This is the resilience that leads to stability, not brittleness. It is the hallmark of a system that is aware of the forces on it and responds with just enough to keep things steady over time.

Tumblehome provides support, but it also requires ongoing effort, care and focus to keep a system functioning. The tumblehome doesn’t take care of itself.

Every existing system persists because it has a sort of tumblehome. And if you want to understand a system, it helps to see where the tumblehome lies.

Mode switching

What’s the point of sorting the silverware when you empty the dishwasher–why not simply put all of it in the drawer in a random order, and then pick out the cutlery you need when you need it? It’s the same amount of sorting, after all.

We intuitively understand the reason. If you take a minute to sort the forks, knives and spoons all at once, you won’t have to spend ten seconds every single time you want to find a fork.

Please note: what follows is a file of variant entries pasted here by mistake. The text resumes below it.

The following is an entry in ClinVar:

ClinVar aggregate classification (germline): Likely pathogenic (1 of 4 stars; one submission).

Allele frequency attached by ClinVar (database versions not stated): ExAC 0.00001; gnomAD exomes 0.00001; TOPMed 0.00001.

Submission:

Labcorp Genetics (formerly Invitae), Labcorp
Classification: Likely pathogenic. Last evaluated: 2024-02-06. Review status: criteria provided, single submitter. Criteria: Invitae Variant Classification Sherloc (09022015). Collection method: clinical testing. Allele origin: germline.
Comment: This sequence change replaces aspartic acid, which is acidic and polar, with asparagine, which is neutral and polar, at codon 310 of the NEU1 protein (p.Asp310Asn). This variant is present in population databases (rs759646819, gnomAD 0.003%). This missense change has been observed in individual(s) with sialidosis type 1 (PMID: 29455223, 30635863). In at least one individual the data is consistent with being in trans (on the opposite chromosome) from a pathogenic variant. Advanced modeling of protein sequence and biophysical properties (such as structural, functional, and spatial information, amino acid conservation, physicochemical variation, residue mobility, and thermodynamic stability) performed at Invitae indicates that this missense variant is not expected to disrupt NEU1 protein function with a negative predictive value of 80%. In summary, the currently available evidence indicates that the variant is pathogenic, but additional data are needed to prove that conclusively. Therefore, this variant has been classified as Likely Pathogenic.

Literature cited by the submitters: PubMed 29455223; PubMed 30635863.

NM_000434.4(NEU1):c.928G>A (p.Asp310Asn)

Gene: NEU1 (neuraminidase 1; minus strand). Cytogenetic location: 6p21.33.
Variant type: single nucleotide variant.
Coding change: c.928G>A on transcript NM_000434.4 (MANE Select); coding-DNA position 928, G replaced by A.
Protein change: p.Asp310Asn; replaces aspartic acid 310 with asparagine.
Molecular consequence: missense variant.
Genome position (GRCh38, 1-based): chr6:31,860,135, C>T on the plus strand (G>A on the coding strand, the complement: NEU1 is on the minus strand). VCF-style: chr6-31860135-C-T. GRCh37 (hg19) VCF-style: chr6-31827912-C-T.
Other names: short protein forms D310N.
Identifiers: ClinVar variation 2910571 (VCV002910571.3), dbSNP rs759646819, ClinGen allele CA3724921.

The cost of changing gears is higher than we give it credit for. The web has persuaded us that everything is miscellaneous, that sorting things carefully and keeping them where they belong is a waste of time–because we can simply find them when we need them.

But switching to ‘find mode’ breaks our rhythm and eliminates the useful serendipity that happens when the right things are near each other, right where we expect them to be.

Pain is real

And it is unevenly distributed.

The only way we have to understand someone else’s pain is to consider it in comparison to our own experiences. It’s a bit like our taste buds: If something is described as chocolatey, but you’ve never tasted chocolate, you have no clue what they’re describing.

It’s easy, then, to dismiss the pain that others report, physical or emotional, if it differs from our experience.